Our buycycle Review for Tour de France: Unchained
That we at buycycle are not only huge bike fans, but also film fans, that should have become clear after our article about the best bike movies. So it's only logical that our hearts beat faster when Netflix releases a six-part documentary series about the Tour de France 2022. Even more logical that we binge-watch it for you and prepare you a proper blogpost on it. So here's our review of Tour de France: Unchained!
This is not the first Netflix documentary on the subject of cycling. With Icarus, the great streamer already presented an impressive piece of work on doping in professional cycling in 2017, which even won the Oscar for Best Documentary. And projects like Drive to Survive and Ball Point also get to the bottom of other (extreme) sports in a captivating way. Netflix knows how to do sports. And that Netflix knows how to do cycling too is definitely proven with Unchained .
Which is not to say that the very dramatic Hollywood style of these series isn't occasionally annoying. The Netflix recipe for documentaries is and remains the same, and it applies here as well: fast-paced cuts, shots of the athlete's defeats in slow motion and with dark vignettes, meaningful off-camera commentary and interviews in doomsday settings against dark backgrounds and in sparse soft lighting.
The documentary makes good use of thrill and the spectacular. Drastic statements and breakneck images are thrown at us so often within the same episode that one almost suspects a bug on one's laptop. For example, Marc Madiot, former professional cyclist and head of the Groupama-FDJ team, is deadly serious when stating:
Suffering is the key and the heart of cycling.
Not only do we get to hear that a dozen times, we get to see it at least as often.
From Fabio Jakobsen's scary crash at the 2020 Tour de Pologne that nearly took his life, to a bag of food slamming into Thibaut Pinot's face at full speed, to contorted faces on the torturous climbs in the French Alps. It's painful. Not just for the athletes, but for us spectators as well. We suffer with them physically. So the series is not necessarily something for the faint of heart, but it's all the more exciting and thrilling for everyone else.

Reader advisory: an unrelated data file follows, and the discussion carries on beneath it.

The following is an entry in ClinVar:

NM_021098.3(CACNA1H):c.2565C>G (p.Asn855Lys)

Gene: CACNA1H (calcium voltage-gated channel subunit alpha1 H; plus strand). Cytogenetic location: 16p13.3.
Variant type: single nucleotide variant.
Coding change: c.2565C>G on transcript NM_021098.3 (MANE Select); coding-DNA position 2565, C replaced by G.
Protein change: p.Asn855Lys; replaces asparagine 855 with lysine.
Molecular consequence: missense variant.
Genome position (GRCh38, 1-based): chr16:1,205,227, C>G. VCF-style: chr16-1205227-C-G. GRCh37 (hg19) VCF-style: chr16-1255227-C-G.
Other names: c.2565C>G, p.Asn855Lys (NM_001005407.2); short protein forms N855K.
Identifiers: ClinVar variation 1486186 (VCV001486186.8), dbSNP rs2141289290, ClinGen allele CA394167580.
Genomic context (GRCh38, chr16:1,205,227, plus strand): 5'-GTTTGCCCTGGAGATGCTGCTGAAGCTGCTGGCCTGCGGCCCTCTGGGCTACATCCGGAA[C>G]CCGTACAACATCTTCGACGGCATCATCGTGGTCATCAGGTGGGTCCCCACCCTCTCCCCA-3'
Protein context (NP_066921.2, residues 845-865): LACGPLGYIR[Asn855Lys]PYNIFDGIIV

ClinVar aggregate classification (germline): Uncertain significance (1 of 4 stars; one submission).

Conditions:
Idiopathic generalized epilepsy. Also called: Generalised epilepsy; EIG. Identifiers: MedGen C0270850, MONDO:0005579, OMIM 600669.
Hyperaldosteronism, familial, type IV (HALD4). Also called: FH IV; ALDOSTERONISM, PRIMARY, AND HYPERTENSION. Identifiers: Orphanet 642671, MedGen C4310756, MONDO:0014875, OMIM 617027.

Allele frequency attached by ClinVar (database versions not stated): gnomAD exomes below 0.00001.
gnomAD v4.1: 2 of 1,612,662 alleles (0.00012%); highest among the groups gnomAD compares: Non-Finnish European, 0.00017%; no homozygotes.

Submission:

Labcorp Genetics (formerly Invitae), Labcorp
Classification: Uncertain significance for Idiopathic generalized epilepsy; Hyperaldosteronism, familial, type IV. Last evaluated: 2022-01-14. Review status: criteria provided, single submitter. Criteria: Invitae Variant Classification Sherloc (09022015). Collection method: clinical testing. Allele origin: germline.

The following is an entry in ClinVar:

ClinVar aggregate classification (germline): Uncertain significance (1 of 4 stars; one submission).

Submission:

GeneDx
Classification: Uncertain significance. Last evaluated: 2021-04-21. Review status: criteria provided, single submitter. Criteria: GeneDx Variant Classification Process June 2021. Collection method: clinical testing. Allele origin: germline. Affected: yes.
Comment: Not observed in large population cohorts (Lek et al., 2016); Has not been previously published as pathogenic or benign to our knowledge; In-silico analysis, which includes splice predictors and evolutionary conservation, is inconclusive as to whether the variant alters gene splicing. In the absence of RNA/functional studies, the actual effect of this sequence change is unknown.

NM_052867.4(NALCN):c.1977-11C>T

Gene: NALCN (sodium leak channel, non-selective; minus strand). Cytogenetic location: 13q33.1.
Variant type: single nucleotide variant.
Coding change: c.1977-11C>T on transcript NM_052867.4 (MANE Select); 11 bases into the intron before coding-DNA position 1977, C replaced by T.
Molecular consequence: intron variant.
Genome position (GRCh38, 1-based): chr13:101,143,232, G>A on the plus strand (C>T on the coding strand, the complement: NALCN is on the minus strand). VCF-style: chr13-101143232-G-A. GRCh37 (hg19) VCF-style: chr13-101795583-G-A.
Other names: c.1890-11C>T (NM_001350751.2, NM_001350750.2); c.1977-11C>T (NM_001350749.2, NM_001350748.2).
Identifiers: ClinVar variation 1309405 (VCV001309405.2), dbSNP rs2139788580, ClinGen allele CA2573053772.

This is precisely why Im Hauptfeldis an absolutely successful production, despitejustified criticism of its form and style . Various actors, above all the brilliant ex-athlete Steve Chainel, offer cleverly integrated insights into the rules, principles and subtleties of the competition. Anyone who had no idea about cycling until now will be elegantly taken by the hand, enlightened just enough and completely enthralled. Anyone who has never watched a live broadcast of the Grands Tours will still be enriched and challenged and will be presented with familiar, sometimes sluggish TV material in a cinematic thriller format.
Anyone who didn't know the Tour de France yet will love it after this series. Or fear it. Or both.
But anyone looking for technical insights into the sport or journalistic precision is in the wrong place here. Unchained has a completely different goal, and is less concerned with a detailed reappraisal of a competition steeped in tradition, but more with entertainment and attracting attention. The series fulfills this goal quite brilliantly. It provides professional cycling with new audiences and fans, addresses the broad masses and successfully captures their interest. In other words: Thanks to Netflix's six-million-euro series, cycling has a good chance of making the leap into the mainstream.